Yeah. Great question. I mean, if I were in my ideal world everyone would have a coach just as everyone would have mentors, and trainers, and all kinds of support. But let’s be real, resources are limited. And so with all talent initiatives, it’s best to really prioritize and invest in the areas that best support business strategy. So questions I like to offer to clients that are considering coaching investments is what are the biggest transitions your leaders are navigating in the next year? And who specifically needs to pivot in their approach to be most effective? What parts of the business need to transform and evolve the most in the next year? How is the market causing your employees to need to work differently? And where can your organization realistically support those needs internally, and where may they want to scaffold with external support to ensure those leaders’ success?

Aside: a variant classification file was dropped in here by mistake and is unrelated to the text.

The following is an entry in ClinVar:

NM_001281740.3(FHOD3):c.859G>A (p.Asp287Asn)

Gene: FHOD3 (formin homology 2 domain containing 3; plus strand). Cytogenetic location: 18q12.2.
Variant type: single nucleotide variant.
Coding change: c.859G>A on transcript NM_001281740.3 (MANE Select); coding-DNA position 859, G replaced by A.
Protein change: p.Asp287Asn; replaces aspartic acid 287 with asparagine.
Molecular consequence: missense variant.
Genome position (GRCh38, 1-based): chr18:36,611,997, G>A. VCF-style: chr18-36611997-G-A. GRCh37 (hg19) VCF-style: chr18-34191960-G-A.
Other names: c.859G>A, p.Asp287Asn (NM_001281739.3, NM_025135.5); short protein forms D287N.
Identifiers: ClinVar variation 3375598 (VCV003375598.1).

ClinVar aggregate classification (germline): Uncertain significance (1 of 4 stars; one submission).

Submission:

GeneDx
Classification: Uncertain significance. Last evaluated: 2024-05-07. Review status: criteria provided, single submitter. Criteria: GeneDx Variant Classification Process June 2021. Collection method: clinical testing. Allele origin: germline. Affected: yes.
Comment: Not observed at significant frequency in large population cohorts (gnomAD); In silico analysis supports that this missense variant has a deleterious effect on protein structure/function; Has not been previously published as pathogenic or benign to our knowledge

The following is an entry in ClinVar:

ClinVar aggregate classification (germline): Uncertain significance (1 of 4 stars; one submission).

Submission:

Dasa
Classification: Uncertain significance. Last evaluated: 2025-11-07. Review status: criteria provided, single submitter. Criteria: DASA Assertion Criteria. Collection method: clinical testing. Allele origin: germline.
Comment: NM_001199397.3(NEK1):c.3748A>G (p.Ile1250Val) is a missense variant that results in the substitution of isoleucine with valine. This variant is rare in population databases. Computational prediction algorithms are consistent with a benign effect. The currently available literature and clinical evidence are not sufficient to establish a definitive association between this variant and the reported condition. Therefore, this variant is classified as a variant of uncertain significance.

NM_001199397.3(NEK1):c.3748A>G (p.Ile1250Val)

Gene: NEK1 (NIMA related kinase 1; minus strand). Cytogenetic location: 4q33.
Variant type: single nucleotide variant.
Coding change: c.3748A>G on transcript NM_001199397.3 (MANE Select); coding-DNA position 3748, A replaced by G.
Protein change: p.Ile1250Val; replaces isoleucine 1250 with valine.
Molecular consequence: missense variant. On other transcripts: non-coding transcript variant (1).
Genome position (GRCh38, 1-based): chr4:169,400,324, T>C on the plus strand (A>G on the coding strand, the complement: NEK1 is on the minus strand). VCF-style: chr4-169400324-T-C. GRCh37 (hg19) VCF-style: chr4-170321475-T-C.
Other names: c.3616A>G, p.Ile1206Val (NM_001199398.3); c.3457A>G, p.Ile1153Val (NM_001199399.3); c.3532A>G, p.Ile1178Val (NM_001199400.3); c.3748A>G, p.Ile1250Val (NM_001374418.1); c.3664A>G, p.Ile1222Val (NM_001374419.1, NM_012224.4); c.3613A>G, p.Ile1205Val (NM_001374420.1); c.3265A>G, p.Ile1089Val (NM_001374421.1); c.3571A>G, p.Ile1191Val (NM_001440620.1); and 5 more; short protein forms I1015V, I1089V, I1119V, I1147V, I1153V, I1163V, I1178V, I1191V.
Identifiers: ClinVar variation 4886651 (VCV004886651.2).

One of the amazing things about having an external coach is that it’s confidential. So oftentimes these leaders can bring up situations or internal thoughts and feelings that they wouldn’t necessarily feel comfortable bringing to their boss who is very limited in terms of their bandwidth and time to be able to meet with these leaders. And so leadership coaching can be a really fantastic way to invest in your high potentials, either people that are getting ready to become a leader or those leaders who are facing some kind of transition or experiencing the limitations of how they’ve always done things in the past. And for lower levels of the organization where one-to-one coaching simply isn’t feasible based on the cost, group coaching can be a really fantastic way to open up coaching to those individuals who wouldn’t normally receive it. And so, Daryl, as we close today, can you share some top key takeaways you would offer to our listeners?